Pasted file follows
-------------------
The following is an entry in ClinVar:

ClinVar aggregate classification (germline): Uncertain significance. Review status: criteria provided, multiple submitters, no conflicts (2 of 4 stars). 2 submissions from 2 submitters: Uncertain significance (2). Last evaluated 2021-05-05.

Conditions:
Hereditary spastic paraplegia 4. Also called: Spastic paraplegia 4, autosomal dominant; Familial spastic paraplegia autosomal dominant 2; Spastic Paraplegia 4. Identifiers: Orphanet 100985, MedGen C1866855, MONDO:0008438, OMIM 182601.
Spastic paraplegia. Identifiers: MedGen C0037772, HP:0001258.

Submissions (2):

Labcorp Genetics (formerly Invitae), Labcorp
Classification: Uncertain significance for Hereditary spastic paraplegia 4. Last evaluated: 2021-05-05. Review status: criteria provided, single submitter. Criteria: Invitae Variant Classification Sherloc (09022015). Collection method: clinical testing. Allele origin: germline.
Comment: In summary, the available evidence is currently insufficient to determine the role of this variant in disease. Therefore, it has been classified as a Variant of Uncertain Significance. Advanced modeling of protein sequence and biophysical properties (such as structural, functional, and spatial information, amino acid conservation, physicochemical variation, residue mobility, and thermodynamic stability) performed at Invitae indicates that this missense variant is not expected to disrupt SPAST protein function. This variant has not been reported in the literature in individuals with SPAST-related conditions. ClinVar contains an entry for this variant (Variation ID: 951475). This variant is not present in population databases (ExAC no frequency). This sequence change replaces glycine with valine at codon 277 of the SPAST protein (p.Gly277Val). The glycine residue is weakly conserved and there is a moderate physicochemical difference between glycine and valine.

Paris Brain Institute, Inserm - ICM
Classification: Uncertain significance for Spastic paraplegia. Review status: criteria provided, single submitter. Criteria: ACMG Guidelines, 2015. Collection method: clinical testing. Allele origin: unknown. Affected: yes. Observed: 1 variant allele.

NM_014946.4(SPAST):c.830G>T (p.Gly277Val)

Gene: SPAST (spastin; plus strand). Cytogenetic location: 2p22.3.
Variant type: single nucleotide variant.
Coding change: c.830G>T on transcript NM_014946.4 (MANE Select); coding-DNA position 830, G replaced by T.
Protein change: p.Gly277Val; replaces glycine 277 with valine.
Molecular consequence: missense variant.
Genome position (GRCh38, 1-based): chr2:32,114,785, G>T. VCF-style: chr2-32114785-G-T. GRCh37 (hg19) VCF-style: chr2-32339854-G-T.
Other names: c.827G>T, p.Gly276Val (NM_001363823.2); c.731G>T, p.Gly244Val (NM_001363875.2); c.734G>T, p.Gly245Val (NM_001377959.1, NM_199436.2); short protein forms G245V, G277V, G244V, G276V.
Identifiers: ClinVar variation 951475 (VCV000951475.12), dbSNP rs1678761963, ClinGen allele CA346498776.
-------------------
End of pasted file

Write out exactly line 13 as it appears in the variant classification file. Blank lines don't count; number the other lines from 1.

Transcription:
Gene: SPAST (spastin; plus strand). Cytogenetic location: 2p22.3.